options=ec07ab<RXCSUM,TXCSUM,VLAN_MTU,JUMBO_MTU,VLAN_HWCSUM,TSO4,TSO6,LRO,VLAN_HWTSO,LINKSTATE,RXCSUM_IPV6,TXCSUM_IPV6>
        capabilities=ec07ab<RXCSUM,TXCSUM,VLAN_MTU,JUMBO_MTU,VLAN_HWCSUM,TSO4,TSO6,LRO,VLAN_HWTSO,LINKSTATE,RXCSUM_IPV6,TXCSUM_IPV6>
        ether 00:0f:53:0c:05:b1
        hwaddr 00:0f:53:0c:05:b1
        inet 10.0.58.12 netmask 0xffffff00 broadcast 10.0.58.255
        nd6 options=9<PERFORMNUD,IFDISABLED>
        media: Ethernet 10Gbase-SR <full-duplex,rxpause,txpause>
        status: active
        supported media:
                media 10Gbase-SR mediaopt full-duplex,rxpause,txpause
                media 10Gbase-SR mediaopt full-duplex,rxpause
                media 10Gbase-SR mediaopt full-duplex
                media 1000baseSX mediaopt full-duplex,rxpause,txpause
                media 1000baseSX mediaopt full-duplex,rxpause
                media 1000baseSX mediaopt full-duplex
        plugged: SFP/SFP+/SFP28 1X Copper Passive (Copper pigtail)
        vendor: Arista Networks PN: CAB-Q-S-2M SN: XPV131830184 DATE: 2013-05-03
root@bacon:~ #

iperf:
Code:
root@bacon:~ # iperf -c bandit -t30 -i5
------------------------------------------------------------
Client connecting to bandit, TCP port 5001
TCP window size: 4.01 MByte (default)
------------------------------------------------------------
[  3] local 172.16.10.12 port 22973 connected with 172.16.10.10 port 5001
[ ID] Interval       Transfer     Bandwidth
[  3]  0.0- 5.0 sec  5.46 GBytes  9.38 Gbits/sec
[  3]  5.0-10.0 sec  5.75 GBytes  9.87 Gbits/sec
[  3] 10.0-15.0 sec  5.75 GBytes  9.87 Gbits/sec
[  3] 15.0-20.0 sec  5.75 GBytes  9.87 Gbits/sec
[  3] 20.0-25.0 sec  5.75 GBytes  9.87 Gbits/sec
[  3] 25.0-30.0 sec  5.75 GBytes  9.87 Gbits/sec
[  3]  0.0-30.0 sec  34.2 GBytes  9.79 Gbits/sec
root@bacon:~ #

pciconf:
Code:
root@bacon:~ # pciconf -lv | grep -A1 -B3 network
sfxge0@pci0:1:0:0:      class=0x020000 card=0x62271924 chip=0x08031924 rev=0x00 hdr=0x00
    vendor     = 'Solarflare Communications'
    device     = 'SFC9020 10G Ethernet Controller'
    class      = network
    subclass   = ethernet
sfxge1@pci0:1:0:1:      class=0x020000 card=0x62271924 chip=0x08031924 rev=0x00 hdr=0x00
    vendor     = 'Solarflare Communications'
    device     = 'SFC9020 10G Ethernet Controller'
    class      = network
    subclass   = ethernet
--
 

Sasquatch

Member
Joined
Nov 11, 2017
Messages
35
I've accumulated 5 of the SolarFlare SFN6122F NICs at a net cost $21.90 each. Gotta love fleaBay! I've installed them in two of my ESXi 6.x servers, where they work fine (as you noted above).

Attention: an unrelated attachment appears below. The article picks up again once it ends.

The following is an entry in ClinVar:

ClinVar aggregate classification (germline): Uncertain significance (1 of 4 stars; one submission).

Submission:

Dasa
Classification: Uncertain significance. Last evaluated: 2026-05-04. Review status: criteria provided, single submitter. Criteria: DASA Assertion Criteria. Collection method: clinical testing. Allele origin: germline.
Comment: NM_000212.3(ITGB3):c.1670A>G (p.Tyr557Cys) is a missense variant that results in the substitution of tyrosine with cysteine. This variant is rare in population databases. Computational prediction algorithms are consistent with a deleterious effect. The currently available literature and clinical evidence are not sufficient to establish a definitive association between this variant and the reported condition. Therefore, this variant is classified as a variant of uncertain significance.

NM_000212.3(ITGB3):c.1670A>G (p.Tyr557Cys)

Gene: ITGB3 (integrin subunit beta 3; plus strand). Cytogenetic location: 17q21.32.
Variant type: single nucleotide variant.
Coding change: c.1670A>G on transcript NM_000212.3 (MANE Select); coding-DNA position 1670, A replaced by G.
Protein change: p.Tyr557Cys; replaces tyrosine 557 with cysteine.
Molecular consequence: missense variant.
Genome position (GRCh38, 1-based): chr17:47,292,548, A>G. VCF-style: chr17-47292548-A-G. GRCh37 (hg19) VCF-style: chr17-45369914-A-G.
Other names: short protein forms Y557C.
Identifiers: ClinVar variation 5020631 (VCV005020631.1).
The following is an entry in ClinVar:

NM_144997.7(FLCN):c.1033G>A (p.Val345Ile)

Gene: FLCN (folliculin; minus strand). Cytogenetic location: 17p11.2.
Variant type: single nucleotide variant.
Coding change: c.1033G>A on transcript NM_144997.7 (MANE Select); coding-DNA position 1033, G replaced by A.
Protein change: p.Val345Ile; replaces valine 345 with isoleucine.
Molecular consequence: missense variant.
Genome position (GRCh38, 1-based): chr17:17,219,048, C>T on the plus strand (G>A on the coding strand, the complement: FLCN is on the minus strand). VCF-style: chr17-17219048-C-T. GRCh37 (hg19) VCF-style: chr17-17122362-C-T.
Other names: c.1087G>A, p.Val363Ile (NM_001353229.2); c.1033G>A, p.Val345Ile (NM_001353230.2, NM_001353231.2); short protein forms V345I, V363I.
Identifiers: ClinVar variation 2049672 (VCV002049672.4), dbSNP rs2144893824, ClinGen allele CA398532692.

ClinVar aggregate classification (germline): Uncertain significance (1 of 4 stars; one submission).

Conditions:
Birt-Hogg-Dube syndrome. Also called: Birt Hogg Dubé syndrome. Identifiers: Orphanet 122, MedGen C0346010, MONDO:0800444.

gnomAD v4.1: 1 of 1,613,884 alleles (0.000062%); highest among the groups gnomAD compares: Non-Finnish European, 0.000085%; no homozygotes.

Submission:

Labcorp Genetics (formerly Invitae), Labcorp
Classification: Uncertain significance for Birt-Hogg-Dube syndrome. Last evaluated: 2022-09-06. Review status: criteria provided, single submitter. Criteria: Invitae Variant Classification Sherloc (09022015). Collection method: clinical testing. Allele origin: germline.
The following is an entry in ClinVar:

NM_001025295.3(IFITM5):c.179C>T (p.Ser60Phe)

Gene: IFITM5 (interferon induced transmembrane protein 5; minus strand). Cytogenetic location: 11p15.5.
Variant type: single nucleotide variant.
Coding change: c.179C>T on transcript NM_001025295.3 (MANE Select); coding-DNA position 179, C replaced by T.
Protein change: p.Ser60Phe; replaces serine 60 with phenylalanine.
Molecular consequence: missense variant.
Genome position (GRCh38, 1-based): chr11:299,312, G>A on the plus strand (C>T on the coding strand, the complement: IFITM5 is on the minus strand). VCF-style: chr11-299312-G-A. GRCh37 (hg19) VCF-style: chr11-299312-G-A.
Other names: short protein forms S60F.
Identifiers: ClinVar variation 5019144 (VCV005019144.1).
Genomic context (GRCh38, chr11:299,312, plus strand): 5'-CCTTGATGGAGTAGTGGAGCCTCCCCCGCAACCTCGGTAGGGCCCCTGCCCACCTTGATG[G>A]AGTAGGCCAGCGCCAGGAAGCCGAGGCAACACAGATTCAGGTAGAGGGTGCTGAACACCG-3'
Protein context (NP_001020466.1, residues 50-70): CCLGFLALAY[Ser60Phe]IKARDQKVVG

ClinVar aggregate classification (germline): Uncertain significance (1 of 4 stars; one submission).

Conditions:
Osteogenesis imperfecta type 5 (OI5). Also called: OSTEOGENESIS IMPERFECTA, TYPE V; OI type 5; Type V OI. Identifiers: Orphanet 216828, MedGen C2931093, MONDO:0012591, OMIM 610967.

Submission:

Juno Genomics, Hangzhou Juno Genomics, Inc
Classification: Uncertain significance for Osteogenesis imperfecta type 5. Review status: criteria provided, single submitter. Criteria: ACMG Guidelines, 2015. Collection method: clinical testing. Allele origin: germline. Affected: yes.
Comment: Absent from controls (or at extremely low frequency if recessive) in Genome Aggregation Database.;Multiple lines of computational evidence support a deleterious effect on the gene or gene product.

Curious about how well they'd work with FreeNAS running on-the-metal, this afternoon I installed FreeNAS 11.2-U8 onto a flash drive in my somewhat elderly X8SIE-based system ('BACON'). I can report that they work right out-of-the-box with no intercessions or hand-waving necessary.
Thanks for the report, will sleep better until my cards arrive.
 

Spearfoot

He of the long foot
Moderator
Joined
May 13, 2015
Messages
2,228

ianrm

Junior Member
Joined
Aug 22, 2020
Messages
21
Hi,
first post as with beginners usually a question.
I have installed my freenas and after a day of stuffing around I have it working. A bit confused about IPMI how ist appears on one the standard interface. My question is how do I install my 10GB ASUS XG-C100C network adapter? It is connected and talks to the 10gb port on the switch.

My system is
FreeNAS 11.3.U4-1
SuperMicro X10SLM-F CPU E3-2140v3
Memory 16gb
6 disks a mix of SSSD and spinning.

Ian
 

Constantin

Vampire Pig
Joined
May 19, 2017
Messages
894
You plug it in, restart the machine, and then it should show up as one of the network interfaces in the networking section. For the Chelsio and the built-in SFP+ ports I have dealt with, the 10GbE ports were labeled "ix" (followed by a number) whereas gigabit ports (all built in) were labeled "ig" followed by a number. However, this may vary by board.

If you have a plethora of ports and you don't deal with this stuff professionally and hence know by heart which port is which, I would consider testing and labeling each one individually. That way, you will know immediately which port is on strike or whatever when your NAS is in trouble.